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Tips for hand tool rip cutting for thinner boards?

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Forum topic by DeaconHighlander posted 05-03-2017 02:37 AM 1225 views 0 times favorited 8 replies Add to Favorites Watch
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DeaconHighlander

2 posts in 227 days


05-03-2017 02:37 AM

Topic tags/keywords: hand tools rip cut tips question trick tip

Hello,

I’m looking for suggestions on how to use hand tools (I have/use Japanese tools because I work on the floor, but the concepts should be universal?) to rip cut 8-quarter stock into 1/2” thickness. Thanks!

-- With Abandon, Patrick


8 replies so far

View builtinbkyn's profile

builtinbkyn

1921 posts in 775 days


#1 posted 05-03-2017 03:06 AM

A frame saw is probably the tool to use if you’re going to do it by hand.

There are lots of examples of them on the net.

-- Bill, Yo!......in Brooklyn & Steel City :)

View Ron Aylor's profile

Ron Aylor

1765 posts in 482 days


#2 posted 05-03-2017 10:27 AM

I have found the kerfing plane (rebate saw) to be the key to resawing. The kerf helps keep the rip saw on track.
 

 

 

 
To date my thinnest resaw is 1/8 of an inch using a No. 8 rip saw.

-- Ron in Lilburn, Georgia.  Knowing how to use a tool is more important than the tool in and of itself.

View Dave Polaschek's profile

Dave Polaschek

1185 posts in 417 days


#3 posted 05-03-2017 10:36 AM

Exactly what Bill and Ron said. Kerfing plane plus frame saw, and you’re set.

-- Dave - Minneapolis

View WayneC's profile

WayneC

13751 posts in 3932 days


#4 posted 05-03-2017 05:05 PM

I think there is a Japanese plane that performs a similar function the a kerfing plane. I’ll have to think about where I saw that.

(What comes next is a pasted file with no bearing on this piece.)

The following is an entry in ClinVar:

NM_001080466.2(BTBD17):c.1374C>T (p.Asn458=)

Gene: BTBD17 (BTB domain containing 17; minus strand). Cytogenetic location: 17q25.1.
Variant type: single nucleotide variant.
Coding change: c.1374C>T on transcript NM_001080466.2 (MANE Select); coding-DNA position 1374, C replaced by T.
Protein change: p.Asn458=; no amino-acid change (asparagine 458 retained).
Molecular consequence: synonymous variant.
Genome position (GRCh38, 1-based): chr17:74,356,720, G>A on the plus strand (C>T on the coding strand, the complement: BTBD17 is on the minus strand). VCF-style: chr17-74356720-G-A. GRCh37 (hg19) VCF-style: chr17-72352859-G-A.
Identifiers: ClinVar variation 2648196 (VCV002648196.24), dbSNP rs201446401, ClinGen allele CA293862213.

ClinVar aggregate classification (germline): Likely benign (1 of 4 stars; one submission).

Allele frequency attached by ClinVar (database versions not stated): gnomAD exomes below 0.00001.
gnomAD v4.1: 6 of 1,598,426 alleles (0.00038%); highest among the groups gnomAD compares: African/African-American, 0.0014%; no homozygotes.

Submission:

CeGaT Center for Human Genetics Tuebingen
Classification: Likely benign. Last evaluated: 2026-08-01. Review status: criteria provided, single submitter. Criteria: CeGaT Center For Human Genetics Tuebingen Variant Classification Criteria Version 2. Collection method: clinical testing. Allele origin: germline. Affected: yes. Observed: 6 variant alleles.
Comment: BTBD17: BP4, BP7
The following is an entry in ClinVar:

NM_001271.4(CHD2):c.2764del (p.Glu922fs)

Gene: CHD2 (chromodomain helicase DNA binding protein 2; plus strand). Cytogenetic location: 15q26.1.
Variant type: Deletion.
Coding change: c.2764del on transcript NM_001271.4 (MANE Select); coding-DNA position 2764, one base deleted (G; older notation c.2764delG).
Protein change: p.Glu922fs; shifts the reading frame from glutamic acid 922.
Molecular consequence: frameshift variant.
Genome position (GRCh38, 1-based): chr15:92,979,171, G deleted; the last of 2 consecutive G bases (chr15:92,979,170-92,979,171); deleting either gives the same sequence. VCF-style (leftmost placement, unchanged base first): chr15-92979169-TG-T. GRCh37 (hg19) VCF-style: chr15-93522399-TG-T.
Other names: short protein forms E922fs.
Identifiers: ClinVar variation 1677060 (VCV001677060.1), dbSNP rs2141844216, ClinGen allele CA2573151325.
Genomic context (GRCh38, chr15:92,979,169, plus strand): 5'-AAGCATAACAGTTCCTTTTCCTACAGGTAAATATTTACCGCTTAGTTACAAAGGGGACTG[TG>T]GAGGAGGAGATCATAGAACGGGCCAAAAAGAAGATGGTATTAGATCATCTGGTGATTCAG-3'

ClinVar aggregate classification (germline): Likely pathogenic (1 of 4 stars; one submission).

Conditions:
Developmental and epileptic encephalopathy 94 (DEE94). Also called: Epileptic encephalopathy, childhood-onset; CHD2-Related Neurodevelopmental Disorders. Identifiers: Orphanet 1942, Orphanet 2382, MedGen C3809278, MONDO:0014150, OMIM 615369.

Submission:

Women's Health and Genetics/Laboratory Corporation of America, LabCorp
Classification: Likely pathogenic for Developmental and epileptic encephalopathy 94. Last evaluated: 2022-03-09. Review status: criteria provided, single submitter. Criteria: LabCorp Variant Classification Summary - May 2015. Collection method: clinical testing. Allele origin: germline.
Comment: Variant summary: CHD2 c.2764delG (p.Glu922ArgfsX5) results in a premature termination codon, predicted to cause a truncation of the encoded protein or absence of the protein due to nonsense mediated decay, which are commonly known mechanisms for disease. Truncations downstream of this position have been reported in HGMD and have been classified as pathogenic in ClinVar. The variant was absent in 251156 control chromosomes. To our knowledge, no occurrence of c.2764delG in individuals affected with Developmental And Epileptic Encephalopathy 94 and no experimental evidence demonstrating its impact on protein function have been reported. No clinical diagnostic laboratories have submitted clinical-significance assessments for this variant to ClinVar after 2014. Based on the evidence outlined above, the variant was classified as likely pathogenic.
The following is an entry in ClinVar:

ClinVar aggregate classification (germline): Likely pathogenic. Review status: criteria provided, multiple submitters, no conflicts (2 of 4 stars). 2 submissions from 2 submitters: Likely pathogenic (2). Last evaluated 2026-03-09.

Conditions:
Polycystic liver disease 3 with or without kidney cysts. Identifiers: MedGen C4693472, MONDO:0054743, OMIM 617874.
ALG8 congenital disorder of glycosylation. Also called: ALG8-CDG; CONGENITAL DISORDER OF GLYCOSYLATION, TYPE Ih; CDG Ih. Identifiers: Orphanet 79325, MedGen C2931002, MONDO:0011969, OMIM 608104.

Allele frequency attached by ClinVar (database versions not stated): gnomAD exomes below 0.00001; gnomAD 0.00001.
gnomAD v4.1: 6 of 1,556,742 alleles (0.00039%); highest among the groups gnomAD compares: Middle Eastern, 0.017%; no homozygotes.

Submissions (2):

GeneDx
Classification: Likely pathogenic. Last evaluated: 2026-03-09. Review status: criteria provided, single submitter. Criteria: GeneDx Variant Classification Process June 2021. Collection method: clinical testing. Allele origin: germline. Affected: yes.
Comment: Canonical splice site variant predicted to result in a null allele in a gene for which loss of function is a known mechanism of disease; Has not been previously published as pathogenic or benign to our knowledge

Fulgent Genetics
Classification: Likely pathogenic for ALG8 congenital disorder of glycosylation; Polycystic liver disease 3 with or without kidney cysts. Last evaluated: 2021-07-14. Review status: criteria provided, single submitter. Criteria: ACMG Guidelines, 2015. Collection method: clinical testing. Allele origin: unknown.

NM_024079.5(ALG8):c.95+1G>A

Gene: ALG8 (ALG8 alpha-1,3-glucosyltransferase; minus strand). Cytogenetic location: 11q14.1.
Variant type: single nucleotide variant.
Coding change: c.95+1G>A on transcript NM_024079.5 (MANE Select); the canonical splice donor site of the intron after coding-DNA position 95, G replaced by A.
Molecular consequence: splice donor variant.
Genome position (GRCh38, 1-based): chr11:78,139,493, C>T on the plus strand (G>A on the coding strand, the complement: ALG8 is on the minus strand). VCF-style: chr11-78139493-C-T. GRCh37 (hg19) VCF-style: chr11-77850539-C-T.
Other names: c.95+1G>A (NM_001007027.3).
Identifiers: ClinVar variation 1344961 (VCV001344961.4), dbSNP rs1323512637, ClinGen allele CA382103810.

-- We must guard our enthusiasm as we would our life - James Krenov

View DeaconHighlander's profile

DeaconHighlander

2 posts in 227 days


#5 posted 05-03-2017 10:59 PM

Thank you, gents! I’ll first try using a gauge as a possible simple way accomplish something similar to the kerfing plane. Given how thin a Royba saw is and the increased control, it may work. Thank you again!

-- With Abandon, Patrick

View Ron Aylor's profile

Ron Aylor

1765 posts in 482 days


#6 posted 05-04-2017 01:43 PM



Thank you, gents! I ll first try using a gauge as a possible simple way accomplish something similar to the kerfing plane. Given how thin a Royba saw is and the increased control, it may work. Thank you again!

- DeaconHighlander

By “gauge” may I assume you are referring to a marking gauge? I’m not sure you’ll get the depth you need with a marking gauge. When I use the kerfing plane for resawing, I’ll set the depth to at least 1/2 inch.

-- Ron in Lilburn, Georgia.  Knowing how to use a tool is more important than the tool in and of itself.

View Dave Polaschek's profile

Dave Polaschek

1185 posts in 417 days


#7 posted 05-05-2017 10:25 AM

A marking gauge can help, especially if you go over the marks with a knife, but a kerfing plane, as Ron points out, gives you a lot more kerf to steer the saw blade. I can usually rip red oak cleanly with only a little wandering using a marking gauge and knife, but I won’t attempt resawing that way. Going to ½” thickness, you might be able to get by with a marking gauge and a knife, but if I were trying it, I’d probably aim for 9/16 or 5/8 and plane down to a half to allow for my wandering saw (and a thin blade can wander more on you).

But heck, give it a try. Best way in the world to learn what works for you and the piece of wood you’re working with.

-- Dave - Minneapolis

View Just_Iain's profile

Just_Iain

226 posts in 251 days


#8 posted 05-09-2017 11:54 PM

Here’s a YouTube of someone making a kerfing plane using a Japanese Saw Blade.

https://www.youtube.com/watch?v=XTTzx46z9Bg

Iain

-- For those about to die, remember your bicycle helmet!

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